Tag Archives: serials

Serial Fiction Plotting: Plot, Or Not?

Serial Fiction Plotting: Plot, Or Not?

Serial fiction has been a hot trend for a while. Some readers love it, others hate it. Authors who write serials are in in the “love” camp. After all, a successful serial can earn big bucks, so what’s not to love about that?

In a sense, writing a serial is like writing a novel. It’s one long story, released as a part-work. That’s the big difference between writing serial fiction, and writing a series.

In another sense, writing a serial is NOT like writing a novel. With a novel, you can set up your story in a couple of chapters, and then write, with rising action, until the climax. Serial fiction has LOTS of climaxes — to keep readers reading — while maintaining one storyline.

I’m fond of saying that when you’re writing fiction, the end is in the beginning, and that’s especially true of serials. You set up your ending at the beginning.

Does that mean that you need to do extensive plotting?

Plotting your serial: a lot, or a little?

You don’t need to do extensive plotting; I don’t. I’m a pantser by nature and inclination, so I plot when necessary. If plotting terrifies you, relax… you can get comfortable with it.

As we’ve said, you need to know how you’ll end your serial, otherwise it leads to procrastination, and tortured writing.

So, if you’re writing a mystery, you need to know your sleuth is, who died and why, and who the killer is. Your sleuth also needs a string of internal and external challenges, so that you can end each episode with readers eager to know what happens next.

If you’re writing a romance, you need to know who your romantic leads are, and why they can’t be together.

Think about your voice for your serial: who’s your main character?

I don’t mean your literary voice. “Voice” tends to get talked about in literary circles and it’s rubbish. You’re a writer. You have a voice that’s compounded of your likes, dislikes, life experience, and the way you use language. You don’t need to struggle to achieve it.

The voice in your serial is that of your point of view (POV) character. Think about how you can make that voice — that style of writing, if you like — exciting to the readers who read in your genre.

For example, I enjoy John Sandford’s Virgil Flowers series. I’ve read all of them. I also love Wingfield’s Inspector Frost series. I enjoy those books because I love the characters. Those books are written in a certain way. There’s a distinctive voice.

You’re asking readers who buy the episodes of your serial to spend time with you. Write your serial so that it appeals to them.

That said, when you’re writing, just write. A voice, or tone, or style will either develop, or it won’t. If it does, it’s wonderful. You’ll find writing your series much easier.

A beginning, an ending, a glimmer of plot and a main character: start writing

The fun of writing serials is the writing. You’ll discover your story as readers do. So, when you’ve got the above elements, start writing. 🙂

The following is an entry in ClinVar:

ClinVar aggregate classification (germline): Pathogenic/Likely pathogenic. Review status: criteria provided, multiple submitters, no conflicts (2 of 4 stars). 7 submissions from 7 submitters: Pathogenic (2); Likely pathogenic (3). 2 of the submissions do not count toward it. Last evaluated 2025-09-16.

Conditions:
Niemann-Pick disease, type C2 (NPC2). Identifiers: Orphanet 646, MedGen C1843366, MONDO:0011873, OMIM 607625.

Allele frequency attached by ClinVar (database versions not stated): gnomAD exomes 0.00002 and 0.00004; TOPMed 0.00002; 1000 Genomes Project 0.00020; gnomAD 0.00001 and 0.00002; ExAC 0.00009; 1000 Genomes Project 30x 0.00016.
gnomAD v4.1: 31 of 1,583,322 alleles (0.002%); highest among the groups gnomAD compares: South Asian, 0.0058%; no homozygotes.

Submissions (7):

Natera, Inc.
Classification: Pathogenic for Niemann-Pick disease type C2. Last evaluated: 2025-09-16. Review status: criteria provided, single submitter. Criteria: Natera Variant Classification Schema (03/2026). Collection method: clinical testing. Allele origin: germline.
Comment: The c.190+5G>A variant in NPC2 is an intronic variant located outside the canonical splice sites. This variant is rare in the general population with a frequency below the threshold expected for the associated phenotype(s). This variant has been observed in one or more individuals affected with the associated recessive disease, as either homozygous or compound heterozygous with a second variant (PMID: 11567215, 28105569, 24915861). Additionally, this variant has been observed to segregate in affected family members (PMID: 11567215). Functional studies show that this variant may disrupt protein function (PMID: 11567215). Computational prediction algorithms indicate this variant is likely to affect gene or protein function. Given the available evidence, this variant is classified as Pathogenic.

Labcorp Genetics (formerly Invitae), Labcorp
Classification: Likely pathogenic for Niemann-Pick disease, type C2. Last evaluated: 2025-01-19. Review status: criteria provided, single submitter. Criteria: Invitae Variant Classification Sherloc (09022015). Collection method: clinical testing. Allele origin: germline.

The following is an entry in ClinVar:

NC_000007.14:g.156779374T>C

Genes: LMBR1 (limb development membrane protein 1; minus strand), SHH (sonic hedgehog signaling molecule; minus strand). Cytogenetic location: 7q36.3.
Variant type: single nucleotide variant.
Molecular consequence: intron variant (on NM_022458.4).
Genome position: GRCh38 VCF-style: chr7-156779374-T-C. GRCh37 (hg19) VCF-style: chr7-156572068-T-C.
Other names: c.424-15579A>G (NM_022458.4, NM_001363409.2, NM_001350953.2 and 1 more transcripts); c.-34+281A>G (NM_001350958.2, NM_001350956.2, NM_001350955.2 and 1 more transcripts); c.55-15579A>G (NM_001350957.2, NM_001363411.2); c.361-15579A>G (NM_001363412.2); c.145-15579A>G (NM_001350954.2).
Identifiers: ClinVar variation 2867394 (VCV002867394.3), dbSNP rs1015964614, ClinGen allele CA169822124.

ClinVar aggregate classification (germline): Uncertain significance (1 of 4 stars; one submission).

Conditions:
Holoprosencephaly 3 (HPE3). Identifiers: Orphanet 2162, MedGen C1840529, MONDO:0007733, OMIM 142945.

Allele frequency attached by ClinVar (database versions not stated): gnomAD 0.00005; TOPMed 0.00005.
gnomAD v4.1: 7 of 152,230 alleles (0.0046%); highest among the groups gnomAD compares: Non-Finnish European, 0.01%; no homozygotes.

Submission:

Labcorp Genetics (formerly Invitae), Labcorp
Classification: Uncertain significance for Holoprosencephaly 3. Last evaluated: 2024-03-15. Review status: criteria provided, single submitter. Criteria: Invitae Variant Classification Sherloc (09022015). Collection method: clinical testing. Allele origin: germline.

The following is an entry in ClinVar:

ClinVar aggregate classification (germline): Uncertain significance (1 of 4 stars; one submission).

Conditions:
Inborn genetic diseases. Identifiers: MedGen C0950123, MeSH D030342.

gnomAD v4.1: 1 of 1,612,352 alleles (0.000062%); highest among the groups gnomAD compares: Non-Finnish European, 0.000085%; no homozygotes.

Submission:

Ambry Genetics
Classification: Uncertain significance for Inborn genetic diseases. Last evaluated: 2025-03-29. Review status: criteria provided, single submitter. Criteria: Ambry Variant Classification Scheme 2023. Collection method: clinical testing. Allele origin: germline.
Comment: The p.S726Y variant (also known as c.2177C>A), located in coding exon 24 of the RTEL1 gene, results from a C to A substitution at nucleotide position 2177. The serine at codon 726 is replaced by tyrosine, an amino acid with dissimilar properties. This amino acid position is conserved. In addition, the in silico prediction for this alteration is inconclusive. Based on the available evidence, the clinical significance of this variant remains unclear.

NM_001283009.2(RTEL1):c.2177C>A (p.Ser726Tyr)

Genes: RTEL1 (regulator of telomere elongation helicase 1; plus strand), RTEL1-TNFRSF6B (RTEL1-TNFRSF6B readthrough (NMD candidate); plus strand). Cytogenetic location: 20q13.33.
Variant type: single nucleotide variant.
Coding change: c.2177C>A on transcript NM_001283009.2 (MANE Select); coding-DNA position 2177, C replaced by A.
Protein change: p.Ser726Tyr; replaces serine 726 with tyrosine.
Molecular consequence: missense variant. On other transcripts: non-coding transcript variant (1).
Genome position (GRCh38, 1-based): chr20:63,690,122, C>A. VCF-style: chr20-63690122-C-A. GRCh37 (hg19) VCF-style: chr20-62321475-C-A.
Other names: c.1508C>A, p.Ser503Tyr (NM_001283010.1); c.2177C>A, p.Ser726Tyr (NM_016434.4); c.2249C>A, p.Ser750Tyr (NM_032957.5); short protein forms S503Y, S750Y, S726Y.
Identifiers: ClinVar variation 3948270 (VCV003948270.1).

Plan, Write, And Publish Serial Fiction In Four Weeks

Plan, Write, And Publish Serial Fiction In Four Weeks

eBook: $5.99

Why write serial fiction?

Everyone's busy today. A serial is by its nature, faster to write, and publish, than a novel.

It's a quicker read too, and many readers appreciate this. While a reader may hesitate before committing hours to a novel, he can read an episode of your serial in minutes.

If you’re a new author, a serial serves to introduce you to readers. A reader may not be willing to commit to a novel by a new author, but be willing to read an episode of a serial.

More info →
Buy from Scribd
Buy from Kobo
Buy from Amazon Kindle
Blurbs Sell Your Books: Craft Irresistible Blurbs, And Sell More Fiction And Nonfiction Today

Blurbs Sell Your Books: Craft Irresistible Blurbs, And Sell More Fiction And Nonfiction Today

eBook: $5.99

You can, when you discover the secrets of writing blurbs (book descriptions) which sell.

More info →
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Resources to build your writing career

Check out Angela’s Writing Classes and Angela’s books for writers.

Updated: January 15, 2019

How To Write And Publish Kindle Fiction FASTER

How To Write And Publish Kindle Fiction FASTER

“Writing a novel takes too long…”

We’re all impatient these days. New writers feel that while writing Kindle fiction is exciting, it takes too long. One of my students completed NaNoWriMo last year, and is revising her novel, with the help of an editor. I suggested that while she’s revising, she start work on another novel.

“Maybe I’ll do another NaNoWriMo, but writing a novel takes too long…” she responded.

Yes, writing a novel takes time. You can write short stories, of course, and publish them. Alternatively, to publish faster, consider publishing serials. When you publish a serial, you write your novel, and publish as you go.

That’s what I suggested to my student, and she’s happily writing.

What’s a “serial”? It’s a publishing your novel in parts. Serial publication has a long history.

In 5 Serial Novel Tips for Impatient Writers, I gave you some ideas of how to do this, and compiled the tips into the infographic below this post.

Faster publication inspires and motivates you

Today, you can publish on your own schedule, rather than on a publisher’s, so you can write as fast as you like. Your biggest challenge is taking your own deadlines seriously. NaNoWriMo helps with that, but publishing serially is the biggest motivator of all. You know you need to complete an episode by a set date, because you’ve promised readers.

You’re accountable to others, and that makes all the difference. Rather than goofing off and watching another episode of Mad Men on Netflix, you sit down and write.

Can you publish serials if you’re a brand new author?

Yes, you can. In 5 Serial Novel Tips for Impatient Writers, I suggested: